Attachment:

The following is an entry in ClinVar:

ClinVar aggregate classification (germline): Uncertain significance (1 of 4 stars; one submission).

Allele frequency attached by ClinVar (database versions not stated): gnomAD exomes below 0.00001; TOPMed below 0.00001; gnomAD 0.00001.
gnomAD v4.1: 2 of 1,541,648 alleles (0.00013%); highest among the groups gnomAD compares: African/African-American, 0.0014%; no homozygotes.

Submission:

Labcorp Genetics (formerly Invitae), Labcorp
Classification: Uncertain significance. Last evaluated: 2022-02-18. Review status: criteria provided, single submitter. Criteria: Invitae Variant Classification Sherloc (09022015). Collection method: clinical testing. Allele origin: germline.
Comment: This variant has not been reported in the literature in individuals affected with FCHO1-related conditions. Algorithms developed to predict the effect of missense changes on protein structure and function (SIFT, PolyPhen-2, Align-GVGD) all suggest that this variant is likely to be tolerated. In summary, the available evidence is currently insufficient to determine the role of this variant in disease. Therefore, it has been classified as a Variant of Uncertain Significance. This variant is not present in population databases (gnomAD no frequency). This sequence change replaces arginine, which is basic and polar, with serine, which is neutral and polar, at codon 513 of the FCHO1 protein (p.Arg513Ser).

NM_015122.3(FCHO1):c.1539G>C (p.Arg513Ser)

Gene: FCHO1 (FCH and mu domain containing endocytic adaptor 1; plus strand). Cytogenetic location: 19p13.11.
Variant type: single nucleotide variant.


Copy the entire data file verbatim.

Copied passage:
The following is an entry in ClinVar:

ClinVar aggregate classification (germline): Uncertain significance (1 of 4 stars; one submission).

Allele frequency attached by ClinVar (database versions not stated): gnomAD exomes below 0.00001; TOPMed below 0.00001; gnomAD 0.00001.
gnomAD v4.1: 2 of 1,541,648 alleles (0.00013%); highest among the groups gnomAD compares: African/African-American, 0.0014%; no homozygotes.

Submission:

Labcorp Genetics (formerly Invitae), Labcorp
Classification: Uncertain significance. Last evaluated: 2022-02-18. Review status: criteria provided, single submitter. Criteria: Invitae Variant Classification Sherloc (09022015). Collection method: clinical testing. Allele origin: germline.
Comment: This variant has not been reported in the literature in individuals affected with FCHO1-related conditions. Algorithms developed to predict the effect of missense changes on protein structure and function (SIFT, PolyPhen-2, Align-GVGD) all suggest that this variant is likely to be tolerated. In summary, the available evidence is currently insufficient to determine the role of this variant in disease. Therefore, it has been classified as a Variant of Uncertain Significance. This variant is not present in population databases (gnomAD no frequency). This sequence change replaces arginine, which is basic and polar, with serine, which is neutral and polar, at codon 513 of the FCHO1 protein (p.Arg513Ser).

NM_015122.3(FCHO1):c.1539G>C (p.Arg513Ser)

Gene: FCHO1 (FCH and mu domain containing endocytic adaptor 1; plus strand). Cytogenetic location: 19p13.11.
Variant type: single nucleotide variant.